• Do you experience any swelling, instability or locking of the knee?
  • Are you experiencing symptoms in other areas, or just in your knee?
  • Have you ever had knee pain before? If so, do you know what the cause was?

Tests and diagnosis

During the physical exam, your doctor is likely to:

  • Inspect your knee for swelling, pain, tenderness, warmth and visible bruising
  • Check to see how far you can move your lower leg in different directions
  • Push on or pull the joint to evaluate the integrity of the structures in your knee

Imaging tests
In some cases, your doctor might suggest tests such as:

  • X-ray. Your doctor may first recommend having an X-ray, which can help detect bone fractures and degenerative joint disease.
  • Computerized tomography (CT) scan. CT scanners combine X-rays taken from many different angles, to create cross-sectional images of the inside of your body. CT scans can help diagnose bone problems and detect loose bodies.
  • Ultrasound. This technology uses sound waves to produce real-time images of the soft tissue structures within and around your knee, and how they are working. Your doctor may want to maneuver your knee into different positions during the ultrasound, to check for specific problems.
  • Magnetic resonance imaging. MRI uses radio waves and a powerful magnet to create 3-D images of the inside of your knee. This test is particularly useful in revealing injuries to soft tissues such as ligaments, tendons, cartilage and muscles.

Lab tests
If your doctor suspects an infection, gout or pseudogout, you’re likely to have blood tests and sometimes arthrocentesis, a procedure in which a small amount of fluid is removed from within your knee joint with a needle and sent to a laboratory for analysis.

Treatments and drugs

Treatments will vary, depending upon what exactly is causing your knee pain.

Medications
Your doctor may prescribe medications to help relieve pain and to treat underlying conditions, such as rheumatoid arthritis or gout.

Therapy
Strengthening the muscles around your knee will make it more stable. Training is likely to focus on the muscles on the front of your thigh (quadriceps) and the muscles in the back of your thigh (hamstrings). Exercises to improve your balance are also important.

Arch supports, sometimes with wedges on one side of the heel, can help to shift pressure away from the side of the knee most affected by osteoarthritis. In certain conditions, different types of braces may be used to help protect and support the knee joint.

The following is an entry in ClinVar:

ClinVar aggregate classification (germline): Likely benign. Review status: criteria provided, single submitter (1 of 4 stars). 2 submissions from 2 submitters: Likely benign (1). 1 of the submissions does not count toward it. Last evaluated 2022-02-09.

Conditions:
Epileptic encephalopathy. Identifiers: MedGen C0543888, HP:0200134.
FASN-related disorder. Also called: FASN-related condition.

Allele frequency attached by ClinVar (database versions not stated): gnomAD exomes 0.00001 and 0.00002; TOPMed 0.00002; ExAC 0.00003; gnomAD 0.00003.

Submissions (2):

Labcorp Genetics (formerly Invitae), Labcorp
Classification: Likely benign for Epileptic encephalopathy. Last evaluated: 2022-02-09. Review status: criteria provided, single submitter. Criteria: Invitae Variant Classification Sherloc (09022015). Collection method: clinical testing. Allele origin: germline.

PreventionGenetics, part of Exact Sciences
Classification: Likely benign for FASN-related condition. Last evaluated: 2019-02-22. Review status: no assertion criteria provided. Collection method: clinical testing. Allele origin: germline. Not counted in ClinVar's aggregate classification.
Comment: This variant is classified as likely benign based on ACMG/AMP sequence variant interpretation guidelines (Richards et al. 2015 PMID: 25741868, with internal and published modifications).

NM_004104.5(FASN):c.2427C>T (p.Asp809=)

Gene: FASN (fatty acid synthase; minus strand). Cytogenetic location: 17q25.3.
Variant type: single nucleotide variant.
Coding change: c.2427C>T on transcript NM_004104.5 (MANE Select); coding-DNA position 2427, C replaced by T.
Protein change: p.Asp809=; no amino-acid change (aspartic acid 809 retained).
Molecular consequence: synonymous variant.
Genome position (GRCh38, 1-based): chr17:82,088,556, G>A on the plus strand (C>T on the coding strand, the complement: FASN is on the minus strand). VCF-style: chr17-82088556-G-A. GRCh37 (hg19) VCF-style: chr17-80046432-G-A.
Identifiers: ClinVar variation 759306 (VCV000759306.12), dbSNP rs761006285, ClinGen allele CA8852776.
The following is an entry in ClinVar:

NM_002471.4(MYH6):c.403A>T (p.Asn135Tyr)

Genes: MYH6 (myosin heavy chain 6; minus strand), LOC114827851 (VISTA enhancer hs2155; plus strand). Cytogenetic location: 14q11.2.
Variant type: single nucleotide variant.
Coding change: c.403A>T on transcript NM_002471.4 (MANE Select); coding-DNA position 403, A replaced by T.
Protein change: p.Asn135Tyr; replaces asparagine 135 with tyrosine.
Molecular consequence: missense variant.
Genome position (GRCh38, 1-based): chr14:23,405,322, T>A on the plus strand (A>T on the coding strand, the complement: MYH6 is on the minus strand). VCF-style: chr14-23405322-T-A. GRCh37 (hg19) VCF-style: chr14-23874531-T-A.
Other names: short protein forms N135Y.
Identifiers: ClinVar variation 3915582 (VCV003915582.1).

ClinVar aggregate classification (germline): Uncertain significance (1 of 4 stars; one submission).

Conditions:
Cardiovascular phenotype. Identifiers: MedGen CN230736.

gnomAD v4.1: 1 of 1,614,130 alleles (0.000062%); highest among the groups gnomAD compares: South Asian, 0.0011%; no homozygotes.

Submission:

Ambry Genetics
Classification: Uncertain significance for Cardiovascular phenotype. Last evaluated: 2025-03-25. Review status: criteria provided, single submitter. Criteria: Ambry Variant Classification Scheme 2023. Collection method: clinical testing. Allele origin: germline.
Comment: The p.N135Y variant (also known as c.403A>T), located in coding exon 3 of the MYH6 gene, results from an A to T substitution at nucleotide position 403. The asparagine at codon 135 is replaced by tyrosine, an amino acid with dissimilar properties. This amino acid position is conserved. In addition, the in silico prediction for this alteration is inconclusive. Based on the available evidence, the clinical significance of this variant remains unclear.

Injections
In some cases, your doctor may suggest injecting medications directly into your joint. Examples include:

  • Corticosteroids. Injections of a corticosteroid drug into your knee joint may help reduce the symptoms of an arthritis flare and provide pain relief that lasts a few months. The injections aren’t effective in all cases. There is a small risk of infection.
  • Supplemental lubrication. A thick fluid, similar to the fluid that naturally lubricates joints, can be injected into your knee to improve mobility and ease pain. Relief from one or a series of shots may last as long as six months to a year.

Surgery
If you have an injury that may require surgery, it’s usually not necessary to have the operation immediately. Before making any decision, consider the pros and cons of both nonsurgical rehabilitation and surgical reconstruction in relation to what’s most important to you. If you choose to have surgery, your options may include:

  • Arthroscopic surgery. Depending on your injury, your doctor may be able to examine and repair your joint damage using a fiber-optic camera and long, narrow tools inserted through just a few small incisions around your knee. Arthroscopy may be used to remove loose bodies from your knee joint, remove or repair damaged cartilage, and reconstruct torn ligaments.
  • Partial knee replacement surgery. In this procedure (unicompartmental arthroplasty), your surgeon replaces only the most damaged portion of your knee with parts made of metal and plastic. The surgery can usually be performed with a small incision, and your hospital stay is typically just one night. You’re also likely to heal more quickly than you are with surgery to replace your entire knee.
  • Total knee replacement. In this procedure, your surgeon cuts away damaged bone and cartilage from your thighbone, shinbone and kneecap, and replaces it with an artificial joint made of metal alloys, high-grade plastics and polymers.

Lifestyle and home remedies

Over-the-counter medications — such as acetaminophen (Tylenol, others), ibuprofen (Advil, Motrin IB, others) and naproxen (Aleve, others) — may help ease knee pain. Some people find relief by rubbing their knees with creams containing a numbing agent, such as lidocaine or capsaicin, the substance that makes chili peppers hot.

Self-care measures for an injured knee include:

  • Rest. Take a break from your normal activities to reduce repetitive strain on your knee, give the injury time to heal and help prevent further damage. A day or two of rest may be all you need for a minor injury. More severe damage is likely to need a longer recovery time.